Your insurance provider may pay for detox. Click here to figure out if your provider covers the cost of addiction treatment.
After detox, addicts must rehabilitate. They need to relearn how to live as a sober person. This may sound easy, but it’s difficult to do without professional help.
For many addicts, this is the hardest stage of sobriety. Even if a person gets clean, there are still triggers out there. Every day, they’ll fight off cravings. Some people relapse very quickly.
Professional relapse can reduce the risk of relapse. In a professional program, patients work with therapists and counselors to learn how to manage cravings. They spend time learning about themselves and focusing on stress management. Ideally, this helps to prepare them for a drug-free life.
Rehab comes in many forms. The two main types are inpatient treatment and outpatient treatment.
In an inpatient program, residents live in the facility. The wake up there every day and attend a schedule of therapy sessions and group support meetings.
Outpatient rehab offers the same resources. But, patients don’t actually live in the facility. Instead, they report to the treatment center in the morning and return home when they’re done.
These two distinct programs work well for different people. Depending on a person’s needs and responsibilities, they may find that one works better for them.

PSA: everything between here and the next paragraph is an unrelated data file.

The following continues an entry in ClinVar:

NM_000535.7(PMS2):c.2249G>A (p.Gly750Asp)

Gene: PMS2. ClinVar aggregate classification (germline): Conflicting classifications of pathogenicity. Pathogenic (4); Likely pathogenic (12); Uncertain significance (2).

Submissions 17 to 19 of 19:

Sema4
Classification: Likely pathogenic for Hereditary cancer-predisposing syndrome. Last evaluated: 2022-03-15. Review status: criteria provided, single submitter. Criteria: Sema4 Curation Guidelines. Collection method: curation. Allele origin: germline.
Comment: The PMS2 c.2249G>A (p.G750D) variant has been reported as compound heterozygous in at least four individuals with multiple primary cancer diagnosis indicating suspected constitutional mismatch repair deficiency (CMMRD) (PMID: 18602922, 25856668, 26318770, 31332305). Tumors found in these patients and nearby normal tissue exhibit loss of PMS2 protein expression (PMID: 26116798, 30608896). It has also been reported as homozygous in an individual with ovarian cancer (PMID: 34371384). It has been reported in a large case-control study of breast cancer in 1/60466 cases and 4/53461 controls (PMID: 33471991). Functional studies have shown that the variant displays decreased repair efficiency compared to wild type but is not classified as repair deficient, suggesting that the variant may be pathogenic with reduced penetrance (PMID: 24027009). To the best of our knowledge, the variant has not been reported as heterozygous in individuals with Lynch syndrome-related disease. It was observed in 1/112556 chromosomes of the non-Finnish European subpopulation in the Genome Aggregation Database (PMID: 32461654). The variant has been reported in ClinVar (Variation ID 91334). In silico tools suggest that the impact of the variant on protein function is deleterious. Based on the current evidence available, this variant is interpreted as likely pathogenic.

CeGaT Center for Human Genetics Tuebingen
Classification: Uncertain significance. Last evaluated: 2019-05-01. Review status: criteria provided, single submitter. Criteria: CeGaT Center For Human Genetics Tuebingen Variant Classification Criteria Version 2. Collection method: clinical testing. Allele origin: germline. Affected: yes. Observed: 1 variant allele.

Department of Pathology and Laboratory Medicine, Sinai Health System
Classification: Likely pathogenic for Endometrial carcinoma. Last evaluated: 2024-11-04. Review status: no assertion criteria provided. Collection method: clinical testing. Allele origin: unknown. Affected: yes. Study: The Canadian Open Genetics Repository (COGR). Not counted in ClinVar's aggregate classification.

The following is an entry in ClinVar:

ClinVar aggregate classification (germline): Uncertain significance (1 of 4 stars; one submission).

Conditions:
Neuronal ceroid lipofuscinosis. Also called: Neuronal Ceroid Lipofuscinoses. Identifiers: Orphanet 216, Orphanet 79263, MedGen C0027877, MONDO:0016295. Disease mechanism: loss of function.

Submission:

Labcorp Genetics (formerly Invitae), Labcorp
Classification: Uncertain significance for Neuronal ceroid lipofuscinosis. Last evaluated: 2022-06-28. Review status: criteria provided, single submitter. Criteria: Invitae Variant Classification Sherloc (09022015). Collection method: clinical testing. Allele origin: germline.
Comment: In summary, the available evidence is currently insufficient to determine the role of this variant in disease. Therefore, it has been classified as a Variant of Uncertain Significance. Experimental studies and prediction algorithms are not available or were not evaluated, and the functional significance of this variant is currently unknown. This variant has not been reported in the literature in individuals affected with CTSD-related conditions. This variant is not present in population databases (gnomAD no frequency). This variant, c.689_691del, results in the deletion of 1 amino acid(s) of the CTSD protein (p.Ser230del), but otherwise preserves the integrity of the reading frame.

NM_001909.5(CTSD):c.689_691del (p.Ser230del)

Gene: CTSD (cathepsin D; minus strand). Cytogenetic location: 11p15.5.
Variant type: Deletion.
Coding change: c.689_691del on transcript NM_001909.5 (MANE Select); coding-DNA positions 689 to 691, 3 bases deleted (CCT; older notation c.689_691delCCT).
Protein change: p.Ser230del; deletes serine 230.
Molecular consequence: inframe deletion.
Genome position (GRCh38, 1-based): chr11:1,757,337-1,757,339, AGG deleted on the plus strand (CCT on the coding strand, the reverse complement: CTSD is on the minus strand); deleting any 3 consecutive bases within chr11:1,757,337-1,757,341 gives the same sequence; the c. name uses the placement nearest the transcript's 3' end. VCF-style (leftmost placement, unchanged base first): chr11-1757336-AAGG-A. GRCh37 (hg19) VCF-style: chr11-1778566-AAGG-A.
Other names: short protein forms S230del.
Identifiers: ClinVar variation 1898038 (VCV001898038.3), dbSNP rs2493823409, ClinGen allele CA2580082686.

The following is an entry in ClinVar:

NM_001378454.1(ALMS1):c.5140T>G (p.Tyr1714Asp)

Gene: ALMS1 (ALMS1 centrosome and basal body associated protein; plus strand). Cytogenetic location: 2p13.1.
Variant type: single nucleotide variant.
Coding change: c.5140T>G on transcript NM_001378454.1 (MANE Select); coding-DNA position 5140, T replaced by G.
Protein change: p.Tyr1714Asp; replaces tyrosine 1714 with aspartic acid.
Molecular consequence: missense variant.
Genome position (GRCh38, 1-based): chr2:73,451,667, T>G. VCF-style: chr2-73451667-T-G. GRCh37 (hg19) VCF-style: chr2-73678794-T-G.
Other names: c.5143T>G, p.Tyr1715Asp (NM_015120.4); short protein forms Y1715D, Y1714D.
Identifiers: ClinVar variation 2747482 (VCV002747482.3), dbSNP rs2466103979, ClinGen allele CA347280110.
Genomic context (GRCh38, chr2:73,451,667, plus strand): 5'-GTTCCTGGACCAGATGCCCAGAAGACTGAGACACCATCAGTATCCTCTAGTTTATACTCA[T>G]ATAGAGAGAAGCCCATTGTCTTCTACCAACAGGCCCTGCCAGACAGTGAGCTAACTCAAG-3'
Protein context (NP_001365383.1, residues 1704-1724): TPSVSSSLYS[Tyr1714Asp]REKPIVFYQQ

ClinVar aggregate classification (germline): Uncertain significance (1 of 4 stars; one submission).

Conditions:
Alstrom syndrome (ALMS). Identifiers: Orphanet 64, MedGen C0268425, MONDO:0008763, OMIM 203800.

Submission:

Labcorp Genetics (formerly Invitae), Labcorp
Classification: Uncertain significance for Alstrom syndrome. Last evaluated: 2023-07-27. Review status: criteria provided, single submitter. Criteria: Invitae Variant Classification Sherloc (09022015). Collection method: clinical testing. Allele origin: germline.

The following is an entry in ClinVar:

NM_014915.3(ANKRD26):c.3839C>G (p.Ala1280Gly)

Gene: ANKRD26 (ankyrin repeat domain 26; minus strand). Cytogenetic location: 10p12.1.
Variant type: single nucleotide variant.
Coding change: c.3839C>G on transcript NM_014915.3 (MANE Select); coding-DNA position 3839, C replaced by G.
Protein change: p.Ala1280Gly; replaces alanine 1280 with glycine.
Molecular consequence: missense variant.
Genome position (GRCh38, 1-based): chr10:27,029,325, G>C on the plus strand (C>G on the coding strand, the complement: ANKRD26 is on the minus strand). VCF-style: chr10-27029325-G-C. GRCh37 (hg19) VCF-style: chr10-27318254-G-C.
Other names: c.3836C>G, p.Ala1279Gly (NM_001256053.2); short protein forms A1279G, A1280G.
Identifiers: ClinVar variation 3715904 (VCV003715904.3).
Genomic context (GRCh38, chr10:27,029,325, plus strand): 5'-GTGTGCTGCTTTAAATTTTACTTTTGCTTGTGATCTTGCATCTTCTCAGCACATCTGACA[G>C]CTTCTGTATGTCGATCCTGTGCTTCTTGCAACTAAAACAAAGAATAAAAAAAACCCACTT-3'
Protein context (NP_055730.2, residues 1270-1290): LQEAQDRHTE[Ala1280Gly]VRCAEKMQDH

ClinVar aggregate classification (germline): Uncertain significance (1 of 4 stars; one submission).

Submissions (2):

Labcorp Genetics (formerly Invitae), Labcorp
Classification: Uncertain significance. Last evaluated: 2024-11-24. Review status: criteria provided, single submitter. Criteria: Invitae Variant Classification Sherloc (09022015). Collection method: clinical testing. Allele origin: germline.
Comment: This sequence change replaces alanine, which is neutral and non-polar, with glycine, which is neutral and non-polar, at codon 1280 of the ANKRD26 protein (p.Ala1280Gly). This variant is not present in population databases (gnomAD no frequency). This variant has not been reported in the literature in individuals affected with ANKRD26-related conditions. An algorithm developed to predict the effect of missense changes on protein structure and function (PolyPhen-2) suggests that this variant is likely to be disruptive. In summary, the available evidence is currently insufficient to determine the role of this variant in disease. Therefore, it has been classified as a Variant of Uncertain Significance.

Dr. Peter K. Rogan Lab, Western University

Alcoholics Anonymous, or AA, is a support network for alcohol addicts. It helps people overcome their drinking habits. The group holds free meetings every day in nearly every town in the world.
In these meetings, addicts from all walks of life get together and talk. They discuss their lives and open up about their mistakes. They update each other on their recovery progress. This program works well because everyone shares the common experience of addiction.
In AA, members work through the Twelve Steps. This is a system for overcoming addictive behaviors. The Steps teach addicts how to accept their flaws, apologize for their mistakes, and live a healthier life. The program was founded in 1935. Since then, it’s helped countless addicts win their battles with addiction.